The Bi Flag: A Comedic Monologue

By Jennie Roberson

June 19, 2022

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Photo credit: Bigstock/ Ink Drop

Hey there! Welcome, come on in! I wasn’t sure if you saw me, but I was waving.

Bit of a flag joke. Couldn’t resist.

Good to see you! What’s your name? Oh, that’s a lovely name.

... My name? Well, I haven’t got one, really. I guess you could say with Bi Flag you could call me B.F. Kind of like Best Friend. Ooh, hey, or you could call me Bestie (all pronouns, naturally). I know the youths are calling each other that these days. I’ll take it.

You know, I’m still pretty young, myself — in my early twenties! Some people feel like I’ve been around forever, but really I came into the Bestie form you know and love back in 1998 (#90sbaby), conjured into being by an artist named Michael Page. And I’m a Sagittarius.

’98. That makes me old enough to buy a drink, but young enough that I can still stay on my parents’ insurance (phew!)

But while this flag is my final form, before that an earlier version of my colors was in the symbol called the BiAngles — a set of three overlapping triangles with the colors pink, purple, and blue. That sigil was created for the Boston Bi Woman’s Community by artist Liz Nania. 

Several people march holding a large bi pride flag.

Maybe you’re wondering what the colors represent? They’re not just vibes. The pink represents homosexual attraction, or attraction to your own sex (there’s a long and storied narrative about why pink is associated with homosexuality, but I won’t get into it here). The blue stripe represents heterosexual (remember: hetero- means "different", not "opposite”.) And the purple in the middle of this bodacious bi sammich? That’s the blending of both attractions.

Those are some sweet, sweet colors. But I’m a bit bi-ased, myself. (I know that was another groan-worthy pun, but c’mon: we’re bi! Bis love puns! You’ve gotta admit: I’m a real stitch.)

Now, a lot of people ask me — Bestie: Is it the blue or the pink that tops? (Hehehe.) Well, it’s pink! Pink, purple, then blue at the bottom. Easiest way for me to remember is to think of it like a sunset on the ocean: the blue water is always at the bottom of the view. Most people can remember that purple is in the middle since that’s what you get when you blend pink and blue, so that should hopefully clear things up for the lot of ya.

Oh, I have to say — I absolutely adore what everyone has done with me. The pins, the tote bags, the artwork, the makeup — I love it all. I can’t choose my favorite! I mean, that’s to be expected — we known to get a little stumped by multiple choices. I have to say, though: I may be the most impressed by the tattoos of me I’ve seen around the world. They’re so different, but they all have one thing in common — making a permanent mark of your pride in being bi. That brings a tear to my eyes (if I had them, that is).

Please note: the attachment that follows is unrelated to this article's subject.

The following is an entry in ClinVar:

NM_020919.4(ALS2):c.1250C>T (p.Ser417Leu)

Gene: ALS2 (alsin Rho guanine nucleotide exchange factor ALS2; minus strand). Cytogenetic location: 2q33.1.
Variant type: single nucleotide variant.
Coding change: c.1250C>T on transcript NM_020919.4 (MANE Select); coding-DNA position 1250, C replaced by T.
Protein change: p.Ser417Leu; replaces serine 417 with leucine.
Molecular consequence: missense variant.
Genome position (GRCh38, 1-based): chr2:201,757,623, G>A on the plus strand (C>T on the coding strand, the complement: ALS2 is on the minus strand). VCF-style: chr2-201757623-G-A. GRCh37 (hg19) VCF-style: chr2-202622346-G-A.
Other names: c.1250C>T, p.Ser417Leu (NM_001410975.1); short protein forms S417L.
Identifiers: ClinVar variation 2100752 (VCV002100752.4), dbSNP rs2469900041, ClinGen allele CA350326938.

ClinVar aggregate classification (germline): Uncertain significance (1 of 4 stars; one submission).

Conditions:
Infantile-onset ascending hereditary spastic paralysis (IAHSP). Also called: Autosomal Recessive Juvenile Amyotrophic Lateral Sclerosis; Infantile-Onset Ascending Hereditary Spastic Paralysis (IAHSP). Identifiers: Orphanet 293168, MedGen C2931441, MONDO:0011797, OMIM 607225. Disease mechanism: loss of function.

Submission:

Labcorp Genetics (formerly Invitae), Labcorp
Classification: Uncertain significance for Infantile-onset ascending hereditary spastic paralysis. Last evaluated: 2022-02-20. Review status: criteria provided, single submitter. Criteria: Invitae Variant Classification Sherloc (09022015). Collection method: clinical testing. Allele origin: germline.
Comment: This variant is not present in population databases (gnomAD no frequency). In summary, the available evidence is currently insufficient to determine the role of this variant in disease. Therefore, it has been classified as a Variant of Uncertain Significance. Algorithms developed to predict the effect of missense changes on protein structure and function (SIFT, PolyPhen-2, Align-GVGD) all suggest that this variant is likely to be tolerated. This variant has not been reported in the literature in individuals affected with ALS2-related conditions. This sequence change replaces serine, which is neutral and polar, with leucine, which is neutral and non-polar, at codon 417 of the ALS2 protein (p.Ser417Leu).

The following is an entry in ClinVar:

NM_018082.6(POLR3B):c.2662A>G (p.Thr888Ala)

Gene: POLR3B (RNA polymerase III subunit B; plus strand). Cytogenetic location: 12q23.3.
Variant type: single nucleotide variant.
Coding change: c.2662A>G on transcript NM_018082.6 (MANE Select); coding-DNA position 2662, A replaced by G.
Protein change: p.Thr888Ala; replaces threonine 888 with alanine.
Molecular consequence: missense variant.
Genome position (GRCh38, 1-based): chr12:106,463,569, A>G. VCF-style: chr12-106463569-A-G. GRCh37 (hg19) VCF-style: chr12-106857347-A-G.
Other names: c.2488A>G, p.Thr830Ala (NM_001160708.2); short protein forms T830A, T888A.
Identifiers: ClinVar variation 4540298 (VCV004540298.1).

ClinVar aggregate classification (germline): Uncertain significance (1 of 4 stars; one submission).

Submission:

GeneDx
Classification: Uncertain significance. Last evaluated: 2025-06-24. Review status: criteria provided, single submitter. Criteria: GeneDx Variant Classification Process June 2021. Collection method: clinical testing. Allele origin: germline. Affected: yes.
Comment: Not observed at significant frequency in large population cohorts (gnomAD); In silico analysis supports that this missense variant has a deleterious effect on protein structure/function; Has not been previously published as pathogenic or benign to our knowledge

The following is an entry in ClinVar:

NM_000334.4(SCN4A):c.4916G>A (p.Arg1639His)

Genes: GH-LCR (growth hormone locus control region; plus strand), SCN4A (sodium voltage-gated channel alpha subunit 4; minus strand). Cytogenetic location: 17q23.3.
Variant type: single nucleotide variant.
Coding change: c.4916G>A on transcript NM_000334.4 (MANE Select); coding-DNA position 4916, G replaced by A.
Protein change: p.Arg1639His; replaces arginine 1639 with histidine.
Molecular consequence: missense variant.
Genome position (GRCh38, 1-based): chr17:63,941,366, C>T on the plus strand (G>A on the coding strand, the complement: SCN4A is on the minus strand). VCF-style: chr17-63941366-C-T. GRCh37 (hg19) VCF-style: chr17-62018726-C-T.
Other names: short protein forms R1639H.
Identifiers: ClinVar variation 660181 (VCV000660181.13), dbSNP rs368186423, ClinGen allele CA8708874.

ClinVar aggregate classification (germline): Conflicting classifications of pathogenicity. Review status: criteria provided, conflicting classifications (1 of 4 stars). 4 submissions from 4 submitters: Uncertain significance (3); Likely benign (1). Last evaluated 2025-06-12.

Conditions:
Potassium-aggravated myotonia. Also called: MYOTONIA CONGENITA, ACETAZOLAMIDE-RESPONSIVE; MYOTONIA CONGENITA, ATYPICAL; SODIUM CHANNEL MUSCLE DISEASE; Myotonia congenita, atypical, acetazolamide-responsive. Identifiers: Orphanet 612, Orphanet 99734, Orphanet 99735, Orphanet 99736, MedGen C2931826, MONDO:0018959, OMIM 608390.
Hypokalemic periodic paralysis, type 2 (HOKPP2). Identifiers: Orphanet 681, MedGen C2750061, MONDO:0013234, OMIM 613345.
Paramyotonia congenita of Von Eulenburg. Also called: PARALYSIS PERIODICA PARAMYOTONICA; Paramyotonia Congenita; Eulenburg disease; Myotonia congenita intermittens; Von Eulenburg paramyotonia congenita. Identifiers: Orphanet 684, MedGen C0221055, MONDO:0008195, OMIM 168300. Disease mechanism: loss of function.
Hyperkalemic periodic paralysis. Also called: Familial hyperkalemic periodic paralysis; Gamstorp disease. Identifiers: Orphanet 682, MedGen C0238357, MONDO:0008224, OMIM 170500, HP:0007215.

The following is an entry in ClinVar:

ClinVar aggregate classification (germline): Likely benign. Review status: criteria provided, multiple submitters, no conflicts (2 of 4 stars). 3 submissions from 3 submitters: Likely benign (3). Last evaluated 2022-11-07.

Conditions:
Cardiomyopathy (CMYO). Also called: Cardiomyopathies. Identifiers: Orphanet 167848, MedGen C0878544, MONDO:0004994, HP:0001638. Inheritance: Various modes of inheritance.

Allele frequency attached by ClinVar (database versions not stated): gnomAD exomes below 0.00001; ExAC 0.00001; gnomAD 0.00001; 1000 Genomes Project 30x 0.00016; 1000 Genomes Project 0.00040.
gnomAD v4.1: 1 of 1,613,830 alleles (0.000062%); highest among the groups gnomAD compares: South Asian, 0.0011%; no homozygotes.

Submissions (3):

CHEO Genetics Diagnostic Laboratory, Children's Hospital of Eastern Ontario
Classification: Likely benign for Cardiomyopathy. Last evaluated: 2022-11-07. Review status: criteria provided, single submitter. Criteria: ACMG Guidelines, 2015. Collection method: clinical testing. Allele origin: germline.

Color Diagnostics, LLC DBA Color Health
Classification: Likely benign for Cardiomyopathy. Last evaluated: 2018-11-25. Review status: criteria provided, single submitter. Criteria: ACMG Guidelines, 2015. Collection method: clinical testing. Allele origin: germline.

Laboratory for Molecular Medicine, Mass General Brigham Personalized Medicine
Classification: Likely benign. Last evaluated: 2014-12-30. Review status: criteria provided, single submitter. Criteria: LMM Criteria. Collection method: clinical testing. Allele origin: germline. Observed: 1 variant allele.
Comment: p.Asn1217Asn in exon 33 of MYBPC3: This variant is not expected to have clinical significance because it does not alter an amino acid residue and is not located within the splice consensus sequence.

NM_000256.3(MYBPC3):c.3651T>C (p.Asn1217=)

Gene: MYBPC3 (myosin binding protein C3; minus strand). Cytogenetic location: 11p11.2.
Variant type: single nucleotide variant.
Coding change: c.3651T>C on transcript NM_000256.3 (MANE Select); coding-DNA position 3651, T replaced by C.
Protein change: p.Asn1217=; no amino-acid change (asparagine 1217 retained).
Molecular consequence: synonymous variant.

This is such a great time of year. I really love when people bust out their personal iterations of me and take them to Pride. I’ve seen some huge versions of me getting carried through parades across the planet. I love to wave and fly in the warm winds of June. But it’s also great to get busted out in other countries during other months, too - I’m not picky!

During Pride, a large group marches and a woman holds a bi flag above her head smiling.

Before you say it, I’m gonna clear up a rumor people ask me about all the time: No, I don’t care if I have wrinkles in me. I used to, though! I used to be a little vain about this stuff (I mean, can you blame me? I’m gorgeous!) In my earlier years, I interpreted it as a sign of disrespect that I’d get touted about Pride with more wrinkles than a prune left in a tub for a week. But I’ve mellowed as I’ve grown, and also gotten some much-needed perspective: now I see that it was never a sign of disrespect. It was a sign of enthusiasm. People were so excited to yank me out of my packaging and drape me about their shoulders like a cape that they didn’t want to waste a moment showing off who they are in a community that loves and respects them. Can’t get mad at that.

Plus, hey: wrinkles are a sign of character, and a life well-lived.

I’ve loved being your representation. I really have. I hope one day I’ll be a mainstay on flagpoles everywhere — up to and including the grounds of the White House (and not just during Pride month, either.) My fabric holds within its folds a lot of joy, visibility, and identity for one of the biggest sections of the LGBT family. And despite my own flighty nature, I don’t take that lightly. It’s a true honor.

Well, it’s been a gas having a chat with you. Thanks for stopping and talking with me for a spell. Have a fabulous Pride, and don’t forget to let your me flag fly!

A woman with rainbow overalls holds the pride flag behind her while at pride.
Bigstock/Ink Drop

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